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Libya forcibly evicts stranded refugees from cargo ship

Libyan coast guards have raided a cargo ship and forcibly evicted dozens of desperate refugees from the vessel, which had rescued them off the Libyan coast ten days ago.

Coast guards used robber bullets and tear gas on Tuesday to remove 90 refugees from a Panama-flagged “Nivin” vehicles carrier that had rescued them as their boat began sinking and docked in the port of Misrata.

The refugees, mostly from sub-Saharan Africa and South Asia, who sought to reach Europe via the Mediterranean Sea, were refusing to leave the ship.

“A joint force raided the cargo ship and used rubber bullets and tear gas to force [them off the ship],” Reuters quoted the commander of the central region coastguards, Tawfiq Esskair, as saying on Tuesday.

The commander said some of them had been wounded during the eviction but were now “in good condition” after treatment in hospital.

Refugees are being rescued by the Aquarius rescue ship off the coast of Libya, in the Mediterranean Sea, on September 23, 2018. (Photo by AFP)

They have now been taken to a detention center in the city, according to Esskair.

Rights groups had already warned against taking the refugees to detention centers, where they are reportedly held in dire conditions.

Stranded on the cargo ship, refugees were pleading to be taken to Europe.

Libya’s western coast is the main departure point for asylum seekers attempting to reach Europe. Many refugees have crossed the central Mediterranean to Italy over the past four years as human traffickers took advantage of a security vacuum in Libya after the toppling of its long-time ruler Muammar Gaddafi.

While some of the refugees complained that they were tortured by human traffickers in the North African country, others said they had been through serious abuses in official detention centers.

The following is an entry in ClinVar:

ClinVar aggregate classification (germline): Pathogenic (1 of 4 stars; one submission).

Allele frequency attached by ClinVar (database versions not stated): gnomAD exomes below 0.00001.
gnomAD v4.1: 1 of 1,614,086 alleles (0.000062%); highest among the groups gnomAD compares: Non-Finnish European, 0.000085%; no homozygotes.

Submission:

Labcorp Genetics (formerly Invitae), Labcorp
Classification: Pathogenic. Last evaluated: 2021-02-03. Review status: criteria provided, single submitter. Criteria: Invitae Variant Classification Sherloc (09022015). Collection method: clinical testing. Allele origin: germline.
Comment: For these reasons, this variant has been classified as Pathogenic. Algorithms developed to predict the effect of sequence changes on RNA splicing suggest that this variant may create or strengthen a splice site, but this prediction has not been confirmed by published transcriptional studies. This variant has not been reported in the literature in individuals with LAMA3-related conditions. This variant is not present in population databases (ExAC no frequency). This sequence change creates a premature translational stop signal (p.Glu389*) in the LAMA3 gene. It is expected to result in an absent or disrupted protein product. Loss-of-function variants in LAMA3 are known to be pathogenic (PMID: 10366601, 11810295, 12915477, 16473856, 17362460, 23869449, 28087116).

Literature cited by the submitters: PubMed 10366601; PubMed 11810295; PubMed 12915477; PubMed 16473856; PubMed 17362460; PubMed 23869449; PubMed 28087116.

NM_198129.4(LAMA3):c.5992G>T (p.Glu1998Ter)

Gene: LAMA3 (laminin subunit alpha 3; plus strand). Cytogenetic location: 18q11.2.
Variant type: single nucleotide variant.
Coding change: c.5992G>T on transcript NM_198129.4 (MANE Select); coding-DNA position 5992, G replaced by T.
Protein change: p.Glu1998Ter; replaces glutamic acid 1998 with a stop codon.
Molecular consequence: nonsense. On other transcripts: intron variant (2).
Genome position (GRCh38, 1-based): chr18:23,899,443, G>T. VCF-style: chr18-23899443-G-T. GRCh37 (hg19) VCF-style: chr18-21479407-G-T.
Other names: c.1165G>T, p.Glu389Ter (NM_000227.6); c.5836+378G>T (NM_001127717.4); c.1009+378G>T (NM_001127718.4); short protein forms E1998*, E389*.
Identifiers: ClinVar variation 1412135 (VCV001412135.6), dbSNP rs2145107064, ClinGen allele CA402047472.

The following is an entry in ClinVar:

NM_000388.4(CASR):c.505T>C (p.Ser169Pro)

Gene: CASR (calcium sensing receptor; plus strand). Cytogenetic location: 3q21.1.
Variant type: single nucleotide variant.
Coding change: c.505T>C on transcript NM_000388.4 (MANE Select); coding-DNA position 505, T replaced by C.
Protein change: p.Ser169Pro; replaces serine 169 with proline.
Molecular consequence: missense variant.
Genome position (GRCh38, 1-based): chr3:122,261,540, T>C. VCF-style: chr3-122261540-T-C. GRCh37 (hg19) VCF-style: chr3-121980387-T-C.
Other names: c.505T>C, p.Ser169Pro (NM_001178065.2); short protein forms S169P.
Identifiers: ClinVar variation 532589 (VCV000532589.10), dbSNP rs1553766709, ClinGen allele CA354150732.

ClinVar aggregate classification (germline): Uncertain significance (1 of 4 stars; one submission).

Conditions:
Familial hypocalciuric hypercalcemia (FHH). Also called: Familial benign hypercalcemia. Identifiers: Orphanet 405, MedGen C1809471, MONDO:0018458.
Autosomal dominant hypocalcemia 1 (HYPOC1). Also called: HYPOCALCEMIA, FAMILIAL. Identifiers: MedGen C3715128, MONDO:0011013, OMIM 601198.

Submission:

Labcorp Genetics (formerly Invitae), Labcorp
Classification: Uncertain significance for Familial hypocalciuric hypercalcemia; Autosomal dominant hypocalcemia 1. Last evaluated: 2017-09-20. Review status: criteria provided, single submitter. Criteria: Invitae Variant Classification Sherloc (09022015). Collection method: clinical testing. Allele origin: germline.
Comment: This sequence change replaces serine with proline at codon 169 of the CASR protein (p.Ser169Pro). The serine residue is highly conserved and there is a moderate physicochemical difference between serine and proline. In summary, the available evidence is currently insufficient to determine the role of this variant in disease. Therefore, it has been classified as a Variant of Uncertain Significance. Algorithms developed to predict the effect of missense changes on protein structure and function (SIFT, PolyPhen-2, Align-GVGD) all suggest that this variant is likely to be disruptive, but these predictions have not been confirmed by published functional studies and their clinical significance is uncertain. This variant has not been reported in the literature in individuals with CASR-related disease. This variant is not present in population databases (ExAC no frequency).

“How come you want me to leave the ship and stay in Libya?” said a 17 year-old Sudanese asylum seeker earlier this week, according to Reuters. “We agree to go to any place but not Libya.”

Refugees are held inside the Ganzour shelter after being transferred from the airport road due to fighting in the Libyan capital, Tripoli, on September 5, 2018. (Photo by AFP)

He said his brother and friend had both died at the hands of smugglers in a smuggling center south of the Libyan capital, Tripoli.

The United Nations (UN) condemned Libya’s forced eviction of the refugees, saying in a statement, “The humanitarian community is saddened by the turn of events.”

Separately, Human Rights Watch (HRW) called for an investigation into whether “unlawful force” had been used against asylum seekers.

“This is the worst possible conclusion to the desperate plea of the people on board the Nivin to avoid inhuman detention in Libya,” said Judith Sunderland, acting deputy director for Europe and Central Asia at HRW.

Amnesty International had on Friday warned against forcing those rescued “to disembark to be taken to a Libyan detention center where they could face torture and other abuse.”

The rights organization further explained that “under international law, no-one should be sent to a place where their life is at risk.”

A UN report said in 2016 that refugees in Libya “are subjected to arbitrary detention, torture, other ill-treatment, unlawful killings, sexual exploitation, and a host of other human rights abuses.”

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